privacy

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pri·va·cy

(prī'vă-sē),
1. Being apart from others; seclusion; secrecy.
2. Especially in psychiatry and clinical psychology, respect for the confidential nature of the therapist-patient relationship.

privacy

[prī′vəsē]
a culturally specific concept defining the degree of one's personal responsibility to others in regulating behavior that is regarded as intrusive. Some privacy-regulating mechanisms are physical barriers (closed doors or drawn curtains, such as around a hospital bed) and interpersonal types (lowered voices or cessation of smoking).
enlarge picture
Privacy curtains help ensure patient's privacy

privacy

Seclusion, freedom from disturbance or interference. Privacy has two intertwined components in the context of healthcare:
(1) The patient’s rights and expectations that personal health information is shared only between professionals who need it to manage the patient; in the UK access to such information is monitored by the provider’s Caldicott Guardian; and
(2) The physical space, clothing and other measures taken to ensure that the private conversations remain so, and that patients’ dignity is preserved and embarrassment minimised by providing appropriate clothing.

Pronunciation
Medspeak-UK: pronounced, PRIV uh see
Medspeak-US: pronounced, PRY vuh see

privacy

NIHspeak Control over the extent, timing, and circumstances of sharing oneself–physically, behaviorally, or intellectually with others

pri·va·cy

(prī'vă-sē)
1. Being apart from others; seclusion; secrecy.
2. Especially in psychiatry and clinical psychology, respect for the confidential nature of the therapist-patient relationship.

pri·va·cy

(prī'vă-sē)
1. Being apart from others; seclusion; secrecy.
2. Especially in psychiatry and clinical psychology, but also in all fields of dentistry and health care, respect for confidential nature of the clinician-patient relationship.

privacy,

n a culturally specific concept defining the degree of one's personal responsibility to others in regulating behavior that is regarded as intrusive.

Patient discussion about privacy

Q. I am upset by the lack of privacy at dialysis centers. Does anyone see their nephrologist in private office? My nephrologist comes to see me and examine me while I am receiving dialysis. I understand his talking to me but the exam is objectionable and I am unable to ask personal questions because everyone is listening. I am told they are all old and don't hear us but that is patronizing and extremely rude. Are there rules against this? Why can't we have office visits where there is some privacy?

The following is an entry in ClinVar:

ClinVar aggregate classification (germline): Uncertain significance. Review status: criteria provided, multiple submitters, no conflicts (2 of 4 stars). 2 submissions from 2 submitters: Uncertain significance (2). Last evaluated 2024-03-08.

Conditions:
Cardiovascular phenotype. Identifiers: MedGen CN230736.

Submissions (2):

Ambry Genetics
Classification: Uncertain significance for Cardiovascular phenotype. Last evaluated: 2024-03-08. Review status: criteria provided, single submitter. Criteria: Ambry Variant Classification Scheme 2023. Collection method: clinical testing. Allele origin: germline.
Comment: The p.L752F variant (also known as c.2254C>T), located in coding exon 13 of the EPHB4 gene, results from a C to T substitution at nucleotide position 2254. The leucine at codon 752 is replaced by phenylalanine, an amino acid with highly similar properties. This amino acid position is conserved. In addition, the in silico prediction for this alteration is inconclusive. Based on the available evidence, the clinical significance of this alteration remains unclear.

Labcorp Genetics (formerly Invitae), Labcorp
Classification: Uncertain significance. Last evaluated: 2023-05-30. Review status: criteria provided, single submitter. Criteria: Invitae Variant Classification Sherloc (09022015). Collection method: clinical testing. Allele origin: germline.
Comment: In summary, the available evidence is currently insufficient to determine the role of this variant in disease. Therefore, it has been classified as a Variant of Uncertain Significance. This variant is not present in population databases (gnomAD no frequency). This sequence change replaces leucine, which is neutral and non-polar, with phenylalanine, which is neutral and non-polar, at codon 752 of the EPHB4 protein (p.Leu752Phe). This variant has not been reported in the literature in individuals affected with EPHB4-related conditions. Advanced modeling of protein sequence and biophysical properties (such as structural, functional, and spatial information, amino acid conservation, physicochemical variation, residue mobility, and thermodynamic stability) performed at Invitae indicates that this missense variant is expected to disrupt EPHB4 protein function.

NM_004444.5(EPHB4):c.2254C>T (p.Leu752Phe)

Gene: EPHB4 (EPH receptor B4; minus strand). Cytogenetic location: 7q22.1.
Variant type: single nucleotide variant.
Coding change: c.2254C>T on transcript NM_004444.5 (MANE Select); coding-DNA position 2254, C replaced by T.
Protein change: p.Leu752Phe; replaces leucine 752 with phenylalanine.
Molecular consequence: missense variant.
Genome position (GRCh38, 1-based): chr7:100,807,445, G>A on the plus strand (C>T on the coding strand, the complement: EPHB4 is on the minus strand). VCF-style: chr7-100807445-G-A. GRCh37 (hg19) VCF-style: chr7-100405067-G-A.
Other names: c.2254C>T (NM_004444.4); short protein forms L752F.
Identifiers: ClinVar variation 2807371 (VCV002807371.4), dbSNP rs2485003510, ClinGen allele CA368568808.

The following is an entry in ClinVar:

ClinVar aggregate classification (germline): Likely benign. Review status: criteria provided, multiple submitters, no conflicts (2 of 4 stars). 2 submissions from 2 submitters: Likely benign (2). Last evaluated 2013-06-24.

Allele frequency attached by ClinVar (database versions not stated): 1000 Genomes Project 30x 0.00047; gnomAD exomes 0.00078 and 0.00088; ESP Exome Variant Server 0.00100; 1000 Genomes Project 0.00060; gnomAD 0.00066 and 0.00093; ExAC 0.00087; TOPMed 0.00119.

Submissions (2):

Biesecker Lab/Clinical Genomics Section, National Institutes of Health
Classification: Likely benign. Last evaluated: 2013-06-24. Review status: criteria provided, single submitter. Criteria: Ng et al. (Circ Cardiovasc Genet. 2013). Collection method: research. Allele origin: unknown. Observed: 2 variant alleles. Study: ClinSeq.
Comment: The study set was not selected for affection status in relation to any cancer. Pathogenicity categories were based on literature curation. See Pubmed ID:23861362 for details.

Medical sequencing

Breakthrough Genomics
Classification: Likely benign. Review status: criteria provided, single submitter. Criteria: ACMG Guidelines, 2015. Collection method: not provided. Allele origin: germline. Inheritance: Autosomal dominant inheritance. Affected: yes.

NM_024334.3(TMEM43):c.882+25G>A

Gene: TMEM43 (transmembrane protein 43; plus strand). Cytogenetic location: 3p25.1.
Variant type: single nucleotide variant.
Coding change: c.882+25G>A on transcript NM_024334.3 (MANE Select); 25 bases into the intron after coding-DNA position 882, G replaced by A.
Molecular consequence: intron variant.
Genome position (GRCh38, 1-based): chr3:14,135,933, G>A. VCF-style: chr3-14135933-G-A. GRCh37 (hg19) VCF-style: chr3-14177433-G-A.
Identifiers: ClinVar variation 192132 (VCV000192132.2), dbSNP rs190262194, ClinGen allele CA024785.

A. I live in Sault Ste Marie Ontario Canada and if you need to ask personal questions you can make an appointment to see your doctor in the clinic.
But when I was in Calgary Alberta they would make you a appointment every 3 months to see the doctor.

More discussions about privacy
References in periodicals archive ?
In the wake of the financial crisis and concerns about the role of new and controversial products contributing to the crisis, GLBA has attracted its share of criticism.
Analysts such as Peter Wallison, who testified before the Senate Banking Committee in May 2009, have noted that GLBA has helped to insulate investors from larger losses.
Just as the fall of the Berlin wall did not erase all of the geo-political tensions in Europe, the GLBA has not solved all of the challenges that U.
King disagreed with Gregory that OCC has authority to act unilaterally in interpreting or implementing GLBA.
To the extent that the OCC possesses any power under GLBA, it shares that power with other federal banking agencies," he wrote.
Therefore, the OCC does not possess, nor does it claim, a role in implementing GLBA.
Under the GLBA, all financial institutions are required to disclose their privacy policies affecting the sharing of customer information with other institutions--both at the time the customer opens an account and annually thereafter.
However, the GLBA is likely to expand the government-bank relationship.
In addition, the GLBA may stimulate competition among financial "supermarkets," thus encouraging them to be more efficient and to provide better services.
TraceSecurity Compliance Manager eliminates the complexity associated with meeting and maintaining government mandated security compliance regulations such as GLBA, FFIEC, Sarbanes-Oxley and HIPAA as well as other evolving and rapidly changing state laws.